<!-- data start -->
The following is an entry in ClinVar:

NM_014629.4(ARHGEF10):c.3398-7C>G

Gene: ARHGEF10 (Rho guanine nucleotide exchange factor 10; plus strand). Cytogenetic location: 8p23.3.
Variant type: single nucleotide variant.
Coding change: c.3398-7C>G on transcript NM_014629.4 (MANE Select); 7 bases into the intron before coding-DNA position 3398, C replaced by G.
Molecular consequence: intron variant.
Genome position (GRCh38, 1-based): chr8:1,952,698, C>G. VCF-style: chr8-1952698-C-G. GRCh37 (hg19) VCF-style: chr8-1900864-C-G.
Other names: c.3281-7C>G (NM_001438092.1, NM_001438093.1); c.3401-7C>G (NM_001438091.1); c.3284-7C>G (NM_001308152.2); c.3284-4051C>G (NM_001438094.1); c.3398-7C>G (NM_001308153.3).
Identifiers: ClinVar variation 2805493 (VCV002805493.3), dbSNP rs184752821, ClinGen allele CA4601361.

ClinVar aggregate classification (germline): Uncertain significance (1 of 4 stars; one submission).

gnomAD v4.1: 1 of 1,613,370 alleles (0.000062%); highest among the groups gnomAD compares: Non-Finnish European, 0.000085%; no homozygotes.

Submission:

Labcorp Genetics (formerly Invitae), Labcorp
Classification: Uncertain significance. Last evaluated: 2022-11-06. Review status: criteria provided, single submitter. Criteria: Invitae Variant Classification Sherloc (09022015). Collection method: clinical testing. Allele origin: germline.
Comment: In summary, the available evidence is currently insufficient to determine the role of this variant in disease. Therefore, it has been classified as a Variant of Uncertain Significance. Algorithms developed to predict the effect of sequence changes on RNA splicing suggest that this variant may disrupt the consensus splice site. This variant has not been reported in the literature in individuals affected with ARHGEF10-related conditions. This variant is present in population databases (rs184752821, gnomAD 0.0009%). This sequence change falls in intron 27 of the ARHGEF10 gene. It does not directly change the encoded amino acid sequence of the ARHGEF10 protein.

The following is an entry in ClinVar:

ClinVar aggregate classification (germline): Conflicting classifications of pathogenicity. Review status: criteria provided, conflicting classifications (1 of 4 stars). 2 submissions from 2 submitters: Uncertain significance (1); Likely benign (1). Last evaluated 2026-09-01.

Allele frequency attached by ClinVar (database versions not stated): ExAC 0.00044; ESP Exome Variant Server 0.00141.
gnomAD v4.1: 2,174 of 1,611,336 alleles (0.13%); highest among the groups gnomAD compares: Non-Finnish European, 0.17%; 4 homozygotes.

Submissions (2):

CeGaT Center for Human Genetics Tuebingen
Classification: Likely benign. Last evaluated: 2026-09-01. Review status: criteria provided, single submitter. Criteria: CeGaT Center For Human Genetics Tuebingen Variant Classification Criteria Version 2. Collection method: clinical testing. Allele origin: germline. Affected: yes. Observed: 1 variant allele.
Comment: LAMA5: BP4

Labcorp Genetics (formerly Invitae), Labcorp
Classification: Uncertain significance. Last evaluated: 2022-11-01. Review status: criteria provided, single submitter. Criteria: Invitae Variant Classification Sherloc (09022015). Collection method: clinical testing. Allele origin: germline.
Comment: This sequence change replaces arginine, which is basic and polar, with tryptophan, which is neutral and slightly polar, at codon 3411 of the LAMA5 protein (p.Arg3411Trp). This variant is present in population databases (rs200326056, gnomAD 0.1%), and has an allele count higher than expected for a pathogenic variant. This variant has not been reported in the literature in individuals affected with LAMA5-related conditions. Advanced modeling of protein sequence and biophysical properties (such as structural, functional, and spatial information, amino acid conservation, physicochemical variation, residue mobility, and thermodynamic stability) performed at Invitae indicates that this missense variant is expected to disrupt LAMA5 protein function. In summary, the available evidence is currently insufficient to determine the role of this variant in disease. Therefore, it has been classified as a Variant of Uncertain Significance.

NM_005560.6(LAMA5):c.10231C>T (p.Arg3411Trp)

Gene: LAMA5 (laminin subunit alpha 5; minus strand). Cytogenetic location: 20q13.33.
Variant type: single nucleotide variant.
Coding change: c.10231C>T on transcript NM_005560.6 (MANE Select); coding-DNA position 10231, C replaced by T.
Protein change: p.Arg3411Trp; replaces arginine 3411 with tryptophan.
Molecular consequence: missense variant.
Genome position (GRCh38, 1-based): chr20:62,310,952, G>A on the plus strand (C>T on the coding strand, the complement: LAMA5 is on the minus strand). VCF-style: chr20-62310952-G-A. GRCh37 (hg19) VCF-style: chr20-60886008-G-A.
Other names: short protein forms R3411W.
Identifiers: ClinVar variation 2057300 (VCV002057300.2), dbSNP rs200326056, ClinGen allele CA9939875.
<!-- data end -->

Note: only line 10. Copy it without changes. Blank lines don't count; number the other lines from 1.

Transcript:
ClinVar aggregate classification (germline): Uncertain significance (1 of 4 stars; one submission).